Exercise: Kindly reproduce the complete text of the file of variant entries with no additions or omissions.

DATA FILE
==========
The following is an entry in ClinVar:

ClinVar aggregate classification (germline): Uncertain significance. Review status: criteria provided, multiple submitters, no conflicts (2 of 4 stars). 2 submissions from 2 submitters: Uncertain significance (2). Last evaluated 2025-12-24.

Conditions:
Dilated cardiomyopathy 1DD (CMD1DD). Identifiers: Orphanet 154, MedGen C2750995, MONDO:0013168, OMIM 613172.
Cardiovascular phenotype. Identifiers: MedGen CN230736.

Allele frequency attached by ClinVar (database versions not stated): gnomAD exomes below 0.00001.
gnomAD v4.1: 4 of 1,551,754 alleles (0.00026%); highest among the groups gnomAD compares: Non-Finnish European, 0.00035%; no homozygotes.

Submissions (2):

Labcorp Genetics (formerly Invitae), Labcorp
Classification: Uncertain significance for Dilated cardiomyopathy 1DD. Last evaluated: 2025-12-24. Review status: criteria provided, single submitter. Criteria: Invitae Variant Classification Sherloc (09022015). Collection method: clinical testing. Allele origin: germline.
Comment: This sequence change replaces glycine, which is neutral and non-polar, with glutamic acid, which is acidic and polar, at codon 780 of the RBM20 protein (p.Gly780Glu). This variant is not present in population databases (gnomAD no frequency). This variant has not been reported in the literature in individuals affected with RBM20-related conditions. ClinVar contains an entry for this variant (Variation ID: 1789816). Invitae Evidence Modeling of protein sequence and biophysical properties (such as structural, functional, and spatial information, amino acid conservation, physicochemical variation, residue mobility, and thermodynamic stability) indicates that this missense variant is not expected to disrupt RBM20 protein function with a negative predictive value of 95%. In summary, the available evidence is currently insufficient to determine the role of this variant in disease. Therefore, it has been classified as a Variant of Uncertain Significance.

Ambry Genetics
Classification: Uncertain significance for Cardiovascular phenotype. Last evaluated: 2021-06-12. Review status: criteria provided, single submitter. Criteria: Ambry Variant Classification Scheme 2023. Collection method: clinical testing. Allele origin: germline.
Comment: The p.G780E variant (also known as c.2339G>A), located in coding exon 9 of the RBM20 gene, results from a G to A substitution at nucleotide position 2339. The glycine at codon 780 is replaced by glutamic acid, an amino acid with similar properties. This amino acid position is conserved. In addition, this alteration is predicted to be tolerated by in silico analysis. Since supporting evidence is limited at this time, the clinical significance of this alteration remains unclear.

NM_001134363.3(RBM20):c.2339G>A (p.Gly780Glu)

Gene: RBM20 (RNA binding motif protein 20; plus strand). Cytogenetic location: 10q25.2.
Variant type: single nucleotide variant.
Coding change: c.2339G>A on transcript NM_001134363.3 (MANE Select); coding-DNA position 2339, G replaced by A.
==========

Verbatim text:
The following is an entry in ClinVar:

ClinVar aggregate classification (germline): Uncertain significance. Review status: criteria provided, multiple submitters, no conflicts (2 of 4 stars). 2 submissions from 2 submitters: Uncertain significance (2). Last evaluated 2025-12-24.

Conditions:
Dilated cardiomyopathy 1DD (CMD1DD). Identifiers: Orphanet 154, MedGen C2750995, MONDO:0013168, OMIM 613172.
Cardiovascular phenotype. Identifiers: MedGen CN230736.

Allele frequency attached by ClinVar (database versions not stated): gnomAD exomes below 0.00001.
gnomAD v4.1: 4 of 1,551,754 alleles (0.00026%); highest among the groups gnomAD compares: Non-Finnish European, 0.00035%; no homozygotes.

Submissions (2):

Labcorp Genetics (formerly Invitae), Labcorp
Classification: Uncertain significance for Dilated cardiomyopathy 1DD. Last evaluated: 2025-12-24. Review status: criteria provided, single submitter. Criteria: Invitae Variant Classification Sherloc (09022015). Collection method: clinical testing. Allele origin: germline.
Comment: This sequence change replaces glycine, which is neutral and non-polar, with glutamic acid, which is acidic and polar, at codon 780 of the RBM20 protein (p.Gly780Glu). This variant is not present in population databases (gnomAD no frequency). This variant has not been reported in the literature in individuals affected with RBM20-related conditions. ClinVar contains an entry for this variant (Variation ID: 1789816). Invitae Evidence Modeling of protein sequence and biophysical properties (such as structural, functional, and spatial information, amino acid conservation, physicochemical variation, residue mobility, and thermodynamic stability) indicates that this missense variant is not expected to disrupt RBM20 protein function with a negative predictive value of 95%. In summary, the available evidence is currently insufficient to determine the role of this variant in disease. Therefore, it has been classified as a Variant of Uncertain Significance.

Ambry Genetics
Classification: Uncertain significance for Cardiovascular phenotype. Last evaluated: 2021-06-12. Review status: criteria provided, single submitter. Criteria: Ambry Variant Classification Scheme 2023. Collection method: clinical testing. Allele origin: germline.
Comment: The p.G780E variant (also known as c.2339G>A), located in coding exon 9 of the RBM20 gene, results from a G to A substitution at nucleotide position 2339. The glycine at codon 780 is replaced by glutamic acid, an amino acid with similar properties. This amino acid position is conserved. In addition, this alteration is predicted to be tolerated by in silico analysis. Since supporting evidence is limited at this time, the clinical significance of this alteration remains unclear.

NM_001134363.3(RBM20):c.2339G>A (p.Gly780Glu)

Gene: RBM20 (RNA binding motif protein 20; plus strand). Cytogenetic location: 10q25.2.
Variant type: single nucleotide variant.
Coding change: c.2339G>A on transcript NM_001134363.3 (MANE Select); coding-DNA position 2339, G replaced by A.